Posts belonging to Category Mothers



Survival Tip #47 – Vacuum Cleaner Bags

Survival Tip #47:

Never buy your wife vacuum cleaner bags for Mother’s Day.

Mr. Mom Calls Texas

Okay, this is pretty sad. I have been playing Mr. Mom while my wife, Rose, is away visiting family in Texas. We have a family tradition of eating subs on Sunday afternoons. The local Subway is just a half mile down the road. Rose has all our favorite orders memorized. She calls the Subway store after church, places the order, and we pick up the subs for lunch.

Well, Rose is away, and yesterday I was trying to get the boys’ orders just right, and it was all just so confusing, when suddenly I had this brilliant idea. That’s right. I called Rose in Texas, gave her the number of the Subway down the street and had her call in the order for us. Fifteen minutes later we were all sitting around the table enjoying our favorite subs. “See boys?” I said. “Just like Mom.” “Dad,” they replied, “that was Mom!”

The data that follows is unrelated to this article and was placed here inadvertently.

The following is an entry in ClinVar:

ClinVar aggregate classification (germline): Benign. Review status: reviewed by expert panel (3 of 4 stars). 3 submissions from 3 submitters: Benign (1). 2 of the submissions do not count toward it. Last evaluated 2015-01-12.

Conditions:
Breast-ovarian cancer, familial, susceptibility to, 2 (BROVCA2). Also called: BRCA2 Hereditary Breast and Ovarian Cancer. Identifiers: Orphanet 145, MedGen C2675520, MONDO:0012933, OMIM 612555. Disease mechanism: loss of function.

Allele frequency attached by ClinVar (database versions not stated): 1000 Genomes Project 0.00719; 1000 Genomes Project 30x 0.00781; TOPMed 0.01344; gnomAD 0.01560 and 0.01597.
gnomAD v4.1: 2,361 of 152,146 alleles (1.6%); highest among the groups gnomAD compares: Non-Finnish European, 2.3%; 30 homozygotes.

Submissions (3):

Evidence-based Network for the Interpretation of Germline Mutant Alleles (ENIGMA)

I know. I am a pathetic Mr. Mom. But Mrs. Mom comes home tomorrow. Good things come to those who wait.

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Playing Mr. Mom

I am playing Mr. Mom for a couple weeks while my wife, Rose, is away visiting family. I have done this before, and I am not very good at it. At first things go pretty smoothly, and I think, “This isn’t so hard after all.” But over the next several days things around the house begin to shift, and then to slip, and finally to slide. By the time Rose gets back, we are generally in freefall. Here are some of my observations this time around:

  • Food:  The church has been wonderful in bringing meals over for the boys and me. They do this because they love our boys and do not want them to starve. My boys made a big point of describing my cooking in gory detail to everyone just to make sure. They are true survivors.
  • Kids:  Boy, kids ask a lot of questions. About all sorts of stuff. All the time. They also get sick and need transportation to go places. Who would have thought?
  • Bedtime:  I hate going to bed alone. I fight it for hours, then finally crawl into the sheets exhausted. I know, I’m a wimp.